Products that are the best have a habit of working themselves into the gear I carry. Some of the stuff sent for me to review, goes back, others sit on a shelf, and then there are the chosen few who make it into the backpack.
I imagine it’s sorta like the Toy Story narrative arc. The gear, like toys in the movie, hope to get picked and go with me on a trip.
I travel a lot.
That’s why, besides my gear-cartoon fantasy, durable lightness is key to me. The reason too, I got into writing about mirrorless. I’m often traveling on a bike and put a premium on doing so lightly. My pack shed a few pounds by ditching DSLRS and aluminum tripods.
I didn’t expect to like the Peak Design travel tripod, at all. I mean, I get what they were doing. Recognize they have a loyal fanbase. The easy-to-mar finish, spindly legs and fidgety controls just didn’t seem like a product that would hold up on location. Like in a nook and cranny of Seattle, the scrum of a Major League Soccer match, or in Bend, Oregon.
But it did.
And showed the wear and tear. If you’re into patina, you’ll love how it looks after a few trips. If not, this isn’t the tripod for you.
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I’ve not traveled with my other tripods (they’re bummed I’m sure) ever since Peak sent it to me. If you haven’t already heard the story, Peak Design spent four years developing the travel tripod. Their marketers insist its the world’s most portable, packable, and easy-to-setup tripod.
I disagree with easy-to-setup, but the rest of the claims, yes. With a zoom attached to a body, it takes more time than you want to get the head adjusted just right. That’s a problem with any head that isn’t a ball. The issue is exaggerated by the lightweight parts.
Peak Design launched the Travel Tripod, as they do, on Kickstarter. They presold a ton. The funny thing about the tripod, is at every event I attended this summer, people who recognized the Peak wanted to talk about it. Tripods are never a conversation starter. The thing even has a phone holder tucked into the center column.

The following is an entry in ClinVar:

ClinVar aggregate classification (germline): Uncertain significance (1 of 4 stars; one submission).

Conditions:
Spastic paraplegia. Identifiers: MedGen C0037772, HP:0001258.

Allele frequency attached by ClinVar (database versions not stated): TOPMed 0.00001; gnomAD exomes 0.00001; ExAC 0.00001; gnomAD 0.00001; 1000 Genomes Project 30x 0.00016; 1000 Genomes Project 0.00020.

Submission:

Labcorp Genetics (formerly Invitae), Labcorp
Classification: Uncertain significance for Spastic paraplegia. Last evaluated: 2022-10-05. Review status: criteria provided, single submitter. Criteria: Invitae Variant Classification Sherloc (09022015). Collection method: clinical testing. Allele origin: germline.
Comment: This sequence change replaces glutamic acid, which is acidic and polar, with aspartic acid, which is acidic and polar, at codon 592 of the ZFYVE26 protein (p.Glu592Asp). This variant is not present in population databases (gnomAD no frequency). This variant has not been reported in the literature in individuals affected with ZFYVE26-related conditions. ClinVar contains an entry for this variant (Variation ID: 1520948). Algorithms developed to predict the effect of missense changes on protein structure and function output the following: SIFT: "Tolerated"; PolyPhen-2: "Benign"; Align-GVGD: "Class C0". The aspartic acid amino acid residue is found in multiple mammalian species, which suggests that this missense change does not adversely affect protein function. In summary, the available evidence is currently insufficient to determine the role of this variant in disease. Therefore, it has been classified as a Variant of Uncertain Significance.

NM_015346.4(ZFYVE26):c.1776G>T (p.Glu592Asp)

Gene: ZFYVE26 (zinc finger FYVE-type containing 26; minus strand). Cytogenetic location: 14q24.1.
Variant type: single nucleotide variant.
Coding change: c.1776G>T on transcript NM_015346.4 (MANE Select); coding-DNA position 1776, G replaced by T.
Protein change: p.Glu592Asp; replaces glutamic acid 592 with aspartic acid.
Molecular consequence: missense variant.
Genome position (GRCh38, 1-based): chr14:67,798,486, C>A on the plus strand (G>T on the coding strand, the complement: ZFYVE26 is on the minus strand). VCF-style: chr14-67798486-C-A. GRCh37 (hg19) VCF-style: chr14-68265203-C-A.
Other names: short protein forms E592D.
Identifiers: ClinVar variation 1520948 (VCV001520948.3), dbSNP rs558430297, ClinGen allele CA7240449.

Peak Design Travel Tripod Key Design Features
- Spatial efficiency: Peak Design engineers reworked Travel Tripod’s legs and center column to nest perfectly together to achieve a total packed diameter of just 3.25 inches—roughly the diameter of a water bottle. The result is a tripod that deploys to 58.5 inches tall while taking up less than half the volume of its competitors.
- Redesigned ball head: Travel Tripod ball head operates more fluidly than traditional tripod heads while still prioritizing spatial efficiency. By utilizing a single adjustment ring Peak Design was able to eliminate bulky and confusing knobs. This not only improves user experience but helps the Travel Tripod maintain its compact diameter from tip to toe.
- Rapid deployment: Peak Design developed a system of non-inverted legs that rapidly deploy along an aligned system of locking cam levers.
- Available in carbon fiber + aluminum alloy legs: carbon (2.81lbs – msrp: $599) aluminum alloy (3.44lbs – msrp $349).
The Peak Design Travel Tripod is expected to ship in March of next year. Pre-order direct from Peak or B&H. If you’re going to commit to Peak, then get the carbon version. Besides the price, I don’t see the point of the aluminum one. If you an aluminum travel tripod, then get the Manfrotto BeFree. It’s $200 on Amazon.…
My daily shooter is Sony a9 II with a vertical grip and various Sigma lenses attached like the 14mm 1.4 Art. Find more recommendations on our store page. As an Amazon Associate I earn from qualifying purchases.